Borjas on the Kennedy-Bush bill
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Of the tens of thousands of economists in America, George Borjas is one of the handful who specialize in doing empirical research on the effects of immigration. His crucially-needed expertise has taken Borjas all the way to an endowed chair at Harvard, yet few other economists have followed his successful career path, preferring to theorize (and moralize) about what immigration ought to be doing based on a handful of bumper-sticker notions. An interesting case of market failure that some economist should investigate ...

Borjas writes to fellow Harvard economist Dani Rodrik:

1. The thing I object to most in the proposal is the amnesty of 12 million illegal immigrants WITHOUT addressing the fundamental border enforcement problem. For a number of reasons (fairness, incentives), it is irresponsible to address the question of what to do with the current 12 million illegals without first resolving the issue so that we do not have to revisit this again in a few years. I have no problem with taking some sort of action that will bring the illegals "out of the shadows" at some point. But it's probably prudent to do nothing about this until we make sure that this is not a problem that will recur yet again.

2. As for the guest worker program, I think that your perspective [in favor of a guest worker program] involves more than a little wishful thinking. Can you really guarantee that the guest workers will in fact be temporary workers? How are you going to get them to go back? Have you thought about how the U.S. judicial system will react to a lawsuit brought about by someone who doesn't want to get into the plane ride home? What's to prevent them from becoming illegal immigrants in the end?

Think of the German experience. As a very wise person once said about that experience: "we wanted workers and we got people instead." Guest workers tend to get sick, tend to get married, procreate, etc., and all of these inevitable life events open up entitlements in the U.S. system that cannot be ignored—some of which are very costly. So your guest worker idea is, to a significant extent, a permanent immigration increase being sold as a temporary inflow.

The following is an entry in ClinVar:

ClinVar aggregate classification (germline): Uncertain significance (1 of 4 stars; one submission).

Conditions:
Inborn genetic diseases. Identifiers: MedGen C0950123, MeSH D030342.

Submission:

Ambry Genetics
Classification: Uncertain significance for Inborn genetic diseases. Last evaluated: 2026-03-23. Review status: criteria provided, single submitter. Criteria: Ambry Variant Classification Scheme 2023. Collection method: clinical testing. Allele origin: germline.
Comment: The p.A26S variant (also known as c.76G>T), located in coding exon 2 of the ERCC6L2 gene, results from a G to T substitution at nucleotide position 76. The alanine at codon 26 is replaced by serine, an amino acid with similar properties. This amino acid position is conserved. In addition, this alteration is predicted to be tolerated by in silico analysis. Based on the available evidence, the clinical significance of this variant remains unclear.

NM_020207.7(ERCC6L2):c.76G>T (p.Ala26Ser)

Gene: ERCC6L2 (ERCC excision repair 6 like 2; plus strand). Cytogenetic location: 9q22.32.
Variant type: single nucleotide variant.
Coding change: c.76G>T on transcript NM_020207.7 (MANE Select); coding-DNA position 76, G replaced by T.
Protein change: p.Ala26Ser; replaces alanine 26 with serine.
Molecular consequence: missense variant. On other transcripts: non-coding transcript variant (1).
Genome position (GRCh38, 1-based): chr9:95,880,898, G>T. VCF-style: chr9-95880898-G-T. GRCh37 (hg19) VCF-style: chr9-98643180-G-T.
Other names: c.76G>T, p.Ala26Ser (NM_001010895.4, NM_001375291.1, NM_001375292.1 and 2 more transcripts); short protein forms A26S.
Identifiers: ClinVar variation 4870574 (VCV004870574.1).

Now, you and I can debate over whether such an increase is desirable. I don't think so, but I'm willing to be convinced otherwise if you can prove to me that the gains to "us" are sufficiently large (and it is the definition of "us" that we probably disagree most about). But the debate must be conducted in a transparent and honest way: this is not really about temporary workers at all, it's really about permanent immigration.

And, again, because it is people we are importing—not just workers in a widget factory—there are non-economic issues that cannot be ignored (culture, language, security, etc.) unless you are proposing that the guest workers be packed away in some warehouse from the day they arrive until the day they are shipped back home.

3. I'm glad to hear you and I agree on the underlying economics—there are downward pressures on wages. I don't know if Lant would agree—I saw him give a talk in Milan the other day and a big bullet in the PowerPoint was: no evidence of wage effects! It's funny how people (on both sides of the political divide) are willing to put aside the elements of supply and demand when they want to argue for open labor flows.

4. The point system is great. I would love to think that, at last, someone paid attention to something I said! But I doubt it.

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